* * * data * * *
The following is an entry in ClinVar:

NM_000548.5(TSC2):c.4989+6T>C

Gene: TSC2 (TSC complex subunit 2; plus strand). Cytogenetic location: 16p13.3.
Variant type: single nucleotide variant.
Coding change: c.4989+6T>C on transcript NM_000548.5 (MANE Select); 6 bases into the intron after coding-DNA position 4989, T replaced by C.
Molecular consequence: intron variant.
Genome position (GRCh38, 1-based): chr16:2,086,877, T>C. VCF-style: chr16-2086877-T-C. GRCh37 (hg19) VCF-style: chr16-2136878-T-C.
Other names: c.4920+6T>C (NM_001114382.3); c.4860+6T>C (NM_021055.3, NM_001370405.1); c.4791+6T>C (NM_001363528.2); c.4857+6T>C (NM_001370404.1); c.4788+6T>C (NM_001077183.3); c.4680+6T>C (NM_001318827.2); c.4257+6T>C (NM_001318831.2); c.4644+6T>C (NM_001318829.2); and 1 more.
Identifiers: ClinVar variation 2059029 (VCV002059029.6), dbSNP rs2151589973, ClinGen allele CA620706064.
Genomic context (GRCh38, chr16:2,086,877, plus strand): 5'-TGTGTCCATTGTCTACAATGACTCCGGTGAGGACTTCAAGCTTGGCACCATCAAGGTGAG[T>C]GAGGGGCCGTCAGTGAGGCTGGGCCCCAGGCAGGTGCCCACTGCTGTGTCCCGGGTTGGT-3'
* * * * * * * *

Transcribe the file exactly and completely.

The following is an entry in ClinVar:

NM_000548.5(TSC2):c.4989+6T>C

Gene: TSC2 (TSC complex subunit 2; plus strand). Cytogenetic location: 16p13.3.
Variant type: single nucleotide variant.
Coding change: c.4989+6T>C on transcript NM_000548.5 (MANE Select); 6 bases into the intron after coding-DNA position 4989, T replaced by C.
Molecular consequence: intron variant.
Genome position (GRCh38, 1-based): chr16:2,086,877, T>C. VCF-style: chr16-2086877-T-C. GRCh37 (hg19) VCF-style: chr16-2136878-T-C.
Other names: c.4920+6T>C (NM_001114382.3); c.4860+6T>C (NM_021055.3, NM_001370405.1); c.4791+6T>C (NM_001363528.2); c.4857+6T>C (NM_001370404.1); c.4788+6T>C (NM_001077183.3); c.4680+6T>C (NM_001318827.2); c.4257+6T>C (NM_001318831.2); c.4644+6T>C (NM_001318829.2); and 1 more.
Identifiers: ClinVar variation 2059029 (VCV002059029.6), dbSNP rs2151589973, ClinGen allele CA620706064.
Genomic context (GRCh38, chr16:2,086,877, plus strand): 5'-TGTGTCCATTGTCTACAATGACTCCGGTGAGGACTTCAAGCTTGGCACCATCAAGGTGAG[T>C]GAGGGGCCGTCAGTGAGGCTGGGCCCCAGGCAGGTGCCCACTGCTGTGTCCCGGGTTGGT-3'